Industry regulator Ofcom said it is facing a drought in numbers and is looking at several ways to tackle a possible shortage including rationing and the introduction of a new tranche of codes.
In a consultation paper, it raised the prospect of introducing so-called “overlay” codes — a second code that would operate alongside the existing code.
Such a move, similar to London sharing 0207 and 0208 but for the regions, would make the traditional link between areas and codes a thing of the past.
It could also trigger anger among businesses and personal users fed up with the chaos and expense of having to constantly change letterheads.
According to Ofcom the present drought in numbers has been caused by factors including a surge in the number of new telephone companies and the tendency of companies to “stockpile” numbers, leaving them unused but unavailable.
For now Ofcom is seeking to ease strain on the system by bringing in “number conservation” measures — namely, restricting the issue of numbers to telephone companies to blocks of 1,000, instead of 10,000, as at present.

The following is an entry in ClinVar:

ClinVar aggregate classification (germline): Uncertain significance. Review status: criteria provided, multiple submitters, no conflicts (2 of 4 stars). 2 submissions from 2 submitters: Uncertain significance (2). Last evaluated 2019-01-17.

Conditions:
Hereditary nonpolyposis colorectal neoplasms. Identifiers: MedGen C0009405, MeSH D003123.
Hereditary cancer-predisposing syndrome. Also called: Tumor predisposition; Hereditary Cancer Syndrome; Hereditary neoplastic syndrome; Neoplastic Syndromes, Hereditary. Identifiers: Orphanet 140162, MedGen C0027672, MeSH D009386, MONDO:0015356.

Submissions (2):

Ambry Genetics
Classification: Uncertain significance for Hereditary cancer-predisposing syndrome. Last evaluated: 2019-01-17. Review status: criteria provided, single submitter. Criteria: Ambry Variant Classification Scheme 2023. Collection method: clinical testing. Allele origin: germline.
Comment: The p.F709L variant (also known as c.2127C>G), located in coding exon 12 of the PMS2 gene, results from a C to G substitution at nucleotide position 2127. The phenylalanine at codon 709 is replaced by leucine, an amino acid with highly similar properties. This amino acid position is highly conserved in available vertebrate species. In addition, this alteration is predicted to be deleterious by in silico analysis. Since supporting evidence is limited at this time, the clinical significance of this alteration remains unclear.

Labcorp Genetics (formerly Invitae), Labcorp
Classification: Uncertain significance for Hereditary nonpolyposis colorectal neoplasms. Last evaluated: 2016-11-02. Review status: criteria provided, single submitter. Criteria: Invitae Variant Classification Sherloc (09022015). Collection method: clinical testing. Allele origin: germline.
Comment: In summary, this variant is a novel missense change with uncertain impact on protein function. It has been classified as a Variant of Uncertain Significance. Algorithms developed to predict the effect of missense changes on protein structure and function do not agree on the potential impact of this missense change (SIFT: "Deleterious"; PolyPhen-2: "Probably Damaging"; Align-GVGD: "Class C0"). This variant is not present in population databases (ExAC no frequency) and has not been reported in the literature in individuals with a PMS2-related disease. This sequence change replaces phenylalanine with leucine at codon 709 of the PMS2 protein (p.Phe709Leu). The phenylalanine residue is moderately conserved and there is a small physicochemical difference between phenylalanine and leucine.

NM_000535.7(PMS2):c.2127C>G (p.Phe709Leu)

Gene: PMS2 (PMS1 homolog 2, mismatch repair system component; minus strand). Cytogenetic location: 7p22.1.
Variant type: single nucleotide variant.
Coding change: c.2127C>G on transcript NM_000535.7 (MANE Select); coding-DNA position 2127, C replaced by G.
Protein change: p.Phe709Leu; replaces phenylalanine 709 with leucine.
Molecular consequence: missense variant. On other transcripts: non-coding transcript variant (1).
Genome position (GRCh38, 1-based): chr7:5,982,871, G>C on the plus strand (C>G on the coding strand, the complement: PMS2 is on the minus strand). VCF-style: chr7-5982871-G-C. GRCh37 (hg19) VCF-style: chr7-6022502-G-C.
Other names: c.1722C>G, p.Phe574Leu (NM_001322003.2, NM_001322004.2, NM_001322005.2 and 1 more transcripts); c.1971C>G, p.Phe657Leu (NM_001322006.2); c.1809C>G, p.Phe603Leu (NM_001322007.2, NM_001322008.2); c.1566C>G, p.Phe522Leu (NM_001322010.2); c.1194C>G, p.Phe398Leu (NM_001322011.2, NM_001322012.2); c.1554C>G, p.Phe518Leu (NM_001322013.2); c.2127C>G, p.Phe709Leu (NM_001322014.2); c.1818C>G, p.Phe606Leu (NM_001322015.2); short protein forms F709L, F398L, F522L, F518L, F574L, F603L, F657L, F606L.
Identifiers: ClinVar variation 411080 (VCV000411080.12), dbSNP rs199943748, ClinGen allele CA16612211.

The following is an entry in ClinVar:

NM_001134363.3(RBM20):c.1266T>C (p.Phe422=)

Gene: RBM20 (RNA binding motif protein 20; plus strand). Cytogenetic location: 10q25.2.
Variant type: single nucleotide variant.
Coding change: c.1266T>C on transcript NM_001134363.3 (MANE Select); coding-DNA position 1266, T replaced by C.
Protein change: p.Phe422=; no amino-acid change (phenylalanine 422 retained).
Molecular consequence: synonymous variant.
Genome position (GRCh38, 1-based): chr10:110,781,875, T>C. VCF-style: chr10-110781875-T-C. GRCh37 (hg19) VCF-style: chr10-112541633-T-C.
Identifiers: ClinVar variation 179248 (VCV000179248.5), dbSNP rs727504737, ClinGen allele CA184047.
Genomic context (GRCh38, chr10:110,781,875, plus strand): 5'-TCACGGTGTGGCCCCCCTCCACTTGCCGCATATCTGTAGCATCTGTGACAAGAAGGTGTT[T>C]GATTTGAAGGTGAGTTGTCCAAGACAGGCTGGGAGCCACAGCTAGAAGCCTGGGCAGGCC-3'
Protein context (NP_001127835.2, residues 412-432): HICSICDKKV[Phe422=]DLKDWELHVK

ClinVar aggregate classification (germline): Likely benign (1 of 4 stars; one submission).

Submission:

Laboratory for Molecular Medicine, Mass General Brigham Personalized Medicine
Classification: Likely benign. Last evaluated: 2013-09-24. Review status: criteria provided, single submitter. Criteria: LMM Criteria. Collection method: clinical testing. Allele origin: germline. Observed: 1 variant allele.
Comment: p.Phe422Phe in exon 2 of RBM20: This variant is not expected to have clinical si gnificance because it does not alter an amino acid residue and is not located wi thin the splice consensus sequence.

The measures and the prospects of number rationing has brought a swift response with Dave Breith, CEO at O-bit Telecom commenting, “Ofcom’s number rationing is simply another sign of its incompetence. It was only a few years ago that Ofcom was forced to reorganise its numbering system, yet we are fast approaching the same situation.
Ofcom needs to realise that its inability to implement a future proof system of telephone number generation has cost businesses millions of pounds. Setting up a new number is a big upheaval, and the cost of informing customers and updating stationery and websites is something that most businesses can simply do without.
Until Ofcom can come up with a system that won’t require businesses to change their phone numbers, we will keep experiencing this sense of déjà vu. Maybe it should take the time to actually discuss a solution with the telecoms industry? After all, they’re the ones who sell these services on a day to day basis, and are in the best place to come up with a solution that won’t affect existing numbers.”